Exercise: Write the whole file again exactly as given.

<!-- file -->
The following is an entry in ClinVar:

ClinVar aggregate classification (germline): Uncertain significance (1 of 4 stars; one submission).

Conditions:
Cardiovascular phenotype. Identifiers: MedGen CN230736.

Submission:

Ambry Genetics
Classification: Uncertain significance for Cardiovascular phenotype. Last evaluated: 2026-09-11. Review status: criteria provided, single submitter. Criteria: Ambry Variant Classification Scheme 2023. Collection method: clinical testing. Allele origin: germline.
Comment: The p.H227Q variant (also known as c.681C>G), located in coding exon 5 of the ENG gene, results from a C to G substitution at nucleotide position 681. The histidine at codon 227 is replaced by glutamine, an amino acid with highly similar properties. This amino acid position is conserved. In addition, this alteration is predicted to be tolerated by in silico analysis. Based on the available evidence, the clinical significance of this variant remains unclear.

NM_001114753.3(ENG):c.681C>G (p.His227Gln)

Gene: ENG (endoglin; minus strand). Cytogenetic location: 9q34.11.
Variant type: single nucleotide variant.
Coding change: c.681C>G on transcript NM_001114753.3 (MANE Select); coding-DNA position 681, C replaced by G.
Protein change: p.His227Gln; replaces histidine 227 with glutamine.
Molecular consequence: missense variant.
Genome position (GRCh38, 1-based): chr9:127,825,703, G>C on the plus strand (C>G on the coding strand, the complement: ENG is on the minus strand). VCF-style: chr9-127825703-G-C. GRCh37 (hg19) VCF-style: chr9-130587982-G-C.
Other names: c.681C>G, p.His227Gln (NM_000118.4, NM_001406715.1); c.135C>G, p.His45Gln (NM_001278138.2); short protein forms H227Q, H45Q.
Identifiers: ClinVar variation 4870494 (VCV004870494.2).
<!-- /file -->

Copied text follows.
The following is an entry in ClinVar:

ClinVar aggregate classification (germline): Uncertain significance (1 of 4 stars; one submission).

Conditions:
Cardiovascular phenotype. Identifiers: MedGen CN230736.

Submission:

Ambry Genetics
Classification: Uncertain significance for Cardiovascular phenotype. Last evaluated: 2026-09-11. Review status: criteria provided, single submitter. Criteria: Ambry Variant Classification Scheme 2023. Collection method: clinical testing. Allele origin: germline.
Comment: The p.H227Q variant (also known as c.681C>G), located in coding exon 5 of the ENG gene, results from a C to G substitution at nucleotide position 681. The histidine at codon 227 is replaced by glutamine, an amino acid with highly similar properties. This amino acid position is conserved. In addition, this alteration is predicted to be tolerated by in silico analysis. Based on the available evidence, the clinical significance of this variant remains unclear.

NM_001114753.3(ENG):c.681C>G (p.His227Gln)

Gene: ENG (endoglin; minus strand). Cytogenetic location: 9q34.11.
Variant type: single nucleotide variant.
Coding change: c.681C>G on transcript NM_001114753.3 (MANE Select); coding-DNA position 681, C replaced by G.
Protein change: p.His227Gln; replaces histidine 227 with glutamine.
Molecular consequence: missense variant.
Genome position (GRCh38, 1-based): chr9:127,825,703, G>C on the plus strand (C>G on the coding strand, the complement: ENG is on the minus strand). VCF-style: chr9-127825703-G-C. GRCh37 (hg19) VCF-style: chr9-130587982-G-C.
Other names: c.681C>G, p.His227Gln (NM_000118.4, NM_001406715.1); c.135C>G, p.His45Gln (NM_001278138.2); short protein forms H227Q, H45Q.
Identifiers: ClinVar variation 4870494 (VCV004870494.2).